INDIANAPOLIS - With members of Congress home on August recess, the nation's focus has turned to last weekend's deadly mass shootings which have reignited the debate over gun control.
Indiana lawmakers spoke with the media at various events in recent days, sharing their thoughts on the tragedies in Dayton and El Paso and their differing views on the gun control debate.
Both of Indiana's senators expressed a willingness to support a national 'red flag' law, and suggested they may be willing to look at the issue of expanded background checks, though both Republican senators stopped short of calling for universal background checks.
"I think Indiana's done a good job with respect to our red flag law, that's something that needs to be part of the conversation moving forward," said Sen. Todd Young (R-IN).
"Background checks and red flag laws need to be looked at generally," said Sen. Mike Braun (R-IN). "If it's universal, I'm probably going to have trouble doing that, but I think you need to strengthen background checks so that they're better at keeping guns out of the hands of people who are going to use them for the wrong reason."
Gov. Eric Holcomb also touted the state's 'red flag' law, known as the Jake Laird Law. Since the law was passed in 2005, it has been used more than 700 times in Indianapolis.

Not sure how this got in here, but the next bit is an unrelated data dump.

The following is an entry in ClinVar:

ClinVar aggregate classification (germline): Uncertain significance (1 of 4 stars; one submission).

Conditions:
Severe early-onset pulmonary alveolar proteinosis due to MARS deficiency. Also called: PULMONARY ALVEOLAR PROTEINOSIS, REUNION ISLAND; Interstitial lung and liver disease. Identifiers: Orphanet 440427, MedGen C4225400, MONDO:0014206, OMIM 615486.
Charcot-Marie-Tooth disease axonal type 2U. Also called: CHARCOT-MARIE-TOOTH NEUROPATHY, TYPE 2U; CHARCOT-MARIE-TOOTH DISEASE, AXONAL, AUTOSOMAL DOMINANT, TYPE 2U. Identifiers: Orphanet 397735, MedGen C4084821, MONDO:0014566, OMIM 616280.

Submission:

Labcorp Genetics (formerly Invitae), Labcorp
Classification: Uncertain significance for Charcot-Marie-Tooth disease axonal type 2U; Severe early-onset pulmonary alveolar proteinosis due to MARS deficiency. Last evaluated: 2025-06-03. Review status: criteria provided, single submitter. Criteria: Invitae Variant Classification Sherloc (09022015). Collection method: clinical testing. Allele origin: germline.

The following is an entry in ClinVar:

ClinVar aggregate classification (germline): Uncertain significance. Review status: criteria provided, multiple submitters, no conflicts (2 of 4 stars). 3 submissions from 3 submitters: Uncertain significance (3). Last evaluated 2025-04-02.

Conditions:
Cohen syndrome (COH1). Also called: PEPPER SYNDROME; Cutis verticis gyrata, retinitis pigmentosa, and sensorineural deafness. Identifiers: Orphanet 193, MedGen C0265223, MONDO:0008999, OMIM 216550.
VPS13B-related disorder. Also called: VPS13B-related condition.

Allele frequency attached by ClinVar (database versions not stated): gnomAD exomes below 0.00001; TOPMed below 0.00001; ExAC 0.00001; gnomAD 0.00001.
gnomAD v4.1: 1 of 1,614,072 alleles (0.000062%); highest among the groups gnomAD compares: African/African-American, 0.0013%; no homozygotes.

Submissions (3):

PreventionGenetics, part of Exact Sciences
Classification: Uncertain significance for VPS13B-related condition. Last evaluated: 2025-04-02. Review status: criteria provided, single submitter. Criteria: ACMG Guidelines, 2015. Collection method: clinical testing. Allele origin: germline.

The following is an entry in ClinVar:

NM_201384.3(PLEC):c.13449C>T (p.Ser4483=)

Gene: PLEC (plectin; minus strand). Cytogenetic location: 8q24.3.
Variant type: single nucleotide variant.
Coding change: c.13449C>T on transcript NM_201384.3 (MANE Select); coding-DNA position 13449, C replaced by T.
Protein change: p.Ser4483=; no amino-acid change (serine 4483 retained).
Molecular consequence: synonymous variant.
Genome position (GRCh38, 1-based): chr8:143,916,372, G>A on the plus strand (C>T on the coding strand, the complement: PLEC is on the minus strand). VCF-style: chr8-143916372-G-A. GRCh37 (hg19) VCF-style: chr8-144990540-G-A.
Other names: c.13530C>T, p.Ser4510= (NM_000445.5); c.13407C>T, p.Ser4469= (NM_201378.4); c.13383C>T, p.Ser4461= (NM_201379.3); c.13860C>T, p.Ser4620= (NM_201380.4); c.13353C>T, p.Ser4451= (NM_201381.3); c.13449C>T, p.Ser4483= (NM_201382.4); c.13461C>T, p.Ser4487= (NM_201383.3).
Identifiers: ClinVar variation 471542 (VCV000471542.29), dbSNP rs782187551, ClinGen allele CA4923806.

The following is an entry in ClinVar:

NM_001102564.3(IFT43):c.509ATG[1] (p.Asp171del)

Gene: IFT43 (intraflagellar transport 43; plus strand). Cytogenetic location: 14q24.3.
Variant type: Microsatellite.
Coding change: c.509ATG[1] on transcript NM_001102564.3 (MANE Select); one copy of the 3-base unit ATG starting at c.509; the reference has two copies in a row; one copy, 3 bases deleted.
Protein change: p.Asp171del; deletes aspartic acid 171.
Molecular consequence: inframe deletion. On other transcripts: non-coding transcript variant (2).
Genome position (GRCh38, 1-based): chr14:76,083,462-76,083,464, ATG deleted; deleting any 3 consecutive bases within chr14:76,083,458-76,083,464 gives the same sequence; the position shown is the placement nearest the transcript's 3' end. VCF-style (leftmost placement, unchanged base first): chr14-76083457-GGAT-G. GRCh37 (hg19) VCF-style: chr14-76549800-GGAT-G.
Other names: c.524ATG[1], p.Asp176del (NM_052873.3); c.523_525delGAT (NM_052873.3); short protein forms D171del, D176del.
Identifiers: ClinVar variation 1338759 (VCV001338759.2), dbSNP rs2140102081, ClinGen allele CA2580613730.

“It always takes a tragedy for people to start talking again about things,” said Mike Laird, whose son Jake was shot and killed in the line of duty in 2004.
“He wanted to protect people, and he gave his life up for doing that,” said Laird.
The law allows officers in Indiana to temporarily take guns away from someone if they find probable cause that the person may hurt themselves or others.
The courts then decide whether the owner gets their guns back.
“Will it work 100% of the time? I’m not going to mislead you, but it does work,” said Gov. Holcomb.
Many people, including President Trump, are calling for the expansion of these kinds of laws. Indiana Congresswoman Susan Brooks wrote legislation earlier this year, called the Jake Laird Act, which provides grant money to states who choose to enact them.
While much of the focus since last weekend's shootings has centered on gun legislation, many have also been critical of President Trump and his anti-immigrant rhetoric, including Rep. Andre Carson.
"We've heard inflammatory remarks coming from the administration, and I think for us, we have to get serious," said Carson.